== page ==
Where real life and The Crown deviate most is when it comes to the conversation that followed. On the show, Fagan implores the Queen to "save us all" from Margaret Thatcher, arguing that her brutal policies are "destroying the country". And by the end of their chat, Fagan and our country's sovereign come to some sort of understanding, despite the awkward circumstances of their encounter.


In reality, few words were actually exchanged, at least, according to Fagan's 2020 interview with The Telegraph: "I pulled back the curtain and she said, 'What are you doing here?'" he said. "She talks like me and you, normal. Well, I sound a bit common so maybe not like that. But very normal."


He must have made this observation rather quickly though, because the Queen didn't hang around for long. "I'll be back in a minute," she said, according to the Telegraph interview with Fagan, before darting out of the room. "She walked out on her little legs. Then a footman comes in and goes, 'You look like you need a drink, mate'."


The footman, Paul Whybrew, took Fagan down the corridor for some whiskey, and then the police arrived. "They were all over the place – they hadn't arrested anyone for years, they were on a retirement posting, on guard duty," Fagan recalled to The Telegraph. "One of them was fumbling around for his notebook."


Why did Fagan break into the palace?


During his 2012 interview with The Independent, Fagan explained that drug abuse played a key role in these events:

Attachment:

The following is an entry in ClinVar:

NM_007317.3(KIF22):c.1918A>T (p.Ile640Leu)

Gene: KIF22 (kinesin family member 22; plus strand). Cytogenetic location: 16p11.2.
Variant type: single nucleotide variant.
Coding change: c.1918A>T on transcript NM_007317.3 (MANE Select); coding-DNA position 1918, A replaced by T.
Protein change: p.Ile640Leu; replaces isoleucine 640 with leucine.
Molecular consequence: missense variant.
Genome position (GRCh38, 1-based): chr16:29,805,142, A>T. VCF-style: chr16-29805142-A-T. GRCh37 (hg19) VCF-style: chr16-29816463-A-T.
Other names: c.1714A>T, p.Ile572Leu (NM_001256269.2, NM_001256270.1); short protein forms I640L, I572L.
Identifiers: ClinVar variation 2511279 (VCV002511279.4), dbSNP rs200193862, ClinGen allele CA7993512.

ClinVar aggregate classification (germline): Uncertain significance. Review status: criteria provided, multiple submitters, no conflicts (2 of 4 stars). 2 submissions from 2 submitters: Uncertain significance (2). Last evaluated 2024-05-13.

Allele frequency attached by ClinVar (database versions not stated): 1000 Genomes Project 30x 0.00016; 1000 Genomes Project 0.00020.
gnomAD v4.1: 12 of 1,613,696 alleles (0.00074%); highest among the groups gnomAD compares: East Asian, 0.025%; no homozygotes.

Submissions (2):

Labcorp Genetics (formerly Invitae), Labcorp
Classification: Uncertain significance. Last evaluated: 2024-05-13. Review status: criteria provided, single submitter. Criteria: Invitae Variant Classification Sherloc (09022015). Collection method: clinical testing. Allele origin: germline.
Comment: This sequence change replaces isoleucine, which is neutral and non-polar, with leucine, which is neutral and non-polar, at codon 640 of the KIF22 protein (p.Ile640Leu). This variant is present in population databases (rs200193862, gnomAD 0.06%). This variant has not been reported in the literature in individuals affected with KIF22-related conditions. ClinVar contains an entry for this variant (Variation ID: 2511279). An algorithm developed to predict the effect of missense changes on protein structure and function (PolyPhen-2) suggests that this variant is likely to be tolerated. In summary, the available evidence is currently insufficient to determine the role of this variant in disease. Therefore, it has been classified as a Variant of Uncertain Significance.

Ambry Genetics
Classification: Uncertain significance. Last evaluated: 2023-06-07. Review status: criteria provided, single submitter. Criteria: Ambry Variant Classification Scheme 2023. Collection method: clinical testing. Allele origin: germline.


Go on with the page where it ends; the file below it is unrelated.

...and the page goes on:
"I went back because I thought, 'that's naughty, that's naughty that I can walk round there'... I forgot you're only supposed to take a little handful [of magic mushrooms]," he recalled. "Two years later I was still coming down. I was high on mushrooms for a long, long time."


Alcohol has also been blamed to some degree. And then there was the break-up of Michael's marriage to also consider. His wife, Christine, left him just weeks earlier, which must have had a huge impact on his mental state.


According to Charlotte Hodgman, editor of BBC History Revealed, Fagan told his wife that he was visiting a girlfriend in SW1 named Elizabeth Regina (via The Sun). Apparently, this "Elizabeth" had four children, and she was a little bit older than him...


It wasn't until Fagan spoke to BBC Radio 4 as part of its Famous for Fifteen Minutes series in 1993 that the biggest reasons behind his behaviour became apparent:


"The Queen, to me, represented all that was keeping me down and [my] lack of voice. I just wanted her to know what it feels like to just be an ordinary chap trying to make ends meet." Presenter Jenni Mills asked Fagan if he had wanted to be caught, to which he said, "Yes, just to make that statement: I am, I am…"


In this sense, The Crown actually nailed the conversation scene, weaving Fagan's thoughts from this radio interview into his encounter with the Queen, maximising their impact.


What happened to Michael Fagan?

Following both intrusions, then-home secretary Willie Whitelaw offered his resignation to the Queen, but she refused. Maggie Thatcher also visited the palace to offer her apologies, an event which we see play out in The Crown.


But what happened to Fagan himself?